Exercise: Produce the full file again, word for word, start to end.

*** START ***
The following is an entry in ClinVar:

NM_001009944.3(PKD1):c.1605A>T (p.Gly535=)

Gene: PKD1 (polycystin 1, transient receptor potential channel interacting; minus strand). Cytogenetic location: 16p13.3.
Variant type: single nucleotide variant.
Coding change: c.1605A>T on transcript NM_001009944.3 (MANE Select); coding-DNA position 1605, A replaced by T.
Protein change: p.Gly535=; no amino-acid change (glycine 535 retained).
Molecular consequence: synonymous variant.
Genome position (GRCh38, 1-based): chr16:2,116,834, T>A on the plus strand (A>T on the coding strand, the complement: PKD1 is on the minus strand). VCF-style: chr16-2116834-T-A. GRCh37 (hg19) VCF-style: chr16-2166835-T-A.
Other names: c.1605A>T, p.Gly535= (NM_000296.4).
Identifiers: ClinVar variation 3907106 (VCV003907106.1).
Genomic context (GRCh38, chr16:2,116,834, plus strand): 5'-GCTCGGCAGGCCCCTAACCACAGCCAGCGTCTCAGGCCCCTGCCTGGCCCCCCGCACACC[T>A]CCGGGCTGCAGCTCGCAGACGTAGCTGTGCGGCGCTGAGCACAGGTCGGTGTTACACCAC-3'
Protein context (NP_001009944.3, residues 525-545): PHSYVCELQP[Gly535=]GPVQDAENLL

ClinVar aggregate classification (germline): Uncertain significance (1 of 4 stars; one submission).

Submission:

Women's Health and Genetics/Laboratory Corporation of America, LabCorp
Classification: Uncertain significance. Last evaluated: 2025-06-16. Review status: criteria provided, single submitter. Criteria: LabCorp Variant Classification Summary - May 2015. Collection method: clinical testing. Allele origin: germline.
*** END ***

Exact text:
The following is an entry in ClinVar:

NM_001009944.3(PKD1):c.1605A>T (p.Gly535=)

Gene: PKD1 (polycystin 1, transient receptor potential channel interacting; minus strand). Cytogenetic location: 16p13.3.
Variant type: single nucleotide variant.
Coding change: c.1605A>T on transcript NM_001009944.3 (MANE Select); coding-DNA position 1605, A replaced by T.
Protein change: p.Gly535=; no amino-acid change (glycine 535 retained).
Molecular consequence: synonymous variant.
Genome position (GRCh38, 1-based): chr16:2,116,834, T>A on the plus strand (A>T on the coding strand, the complement: PKD1 is on the minus strand). VCF-style: chr16-2116834-T-A. GRCh37 (hg19) VCF-style: chr16-2166835-T-A.
Other names: c.1605A>T, p.Gly535= (NM_000296.4).
Identifiers: ClinVar variation 3907106 (VCV003907106.1).
Genomic context (GRCh38, chr16:2,116,834, plus strand): 5'-GCTCGGCAGGCCCCTAACCACAGCCAGCGTCTCAGGCCCCTGCCTGGCCCCCCGCACACC[T>A]CCGGGCTGCAGCTCGCAGACGTAGCTGTGCGGCGCTGAGCACAGGTCGGTGTTACACCAC-3'
Protein context (NP_001009944.3, residues 525-545): PHSYVCELQP[Gly535=]GPVQDAENLL

ClinVar aggregate classification (germline): Uncertain significance (1 of 4 stars; one submission).

Submission:

Women's Health and Genetics/Laboratory Corporation of America, LabCorp
Classification: Uncertain significance. Last evaluated: 2025-06-16. Review status: criteria provided, single submitter. Criteria: LabCorp Variant Classification Summary - May 2015. Collection method: clinical testing. Allele origin: germline.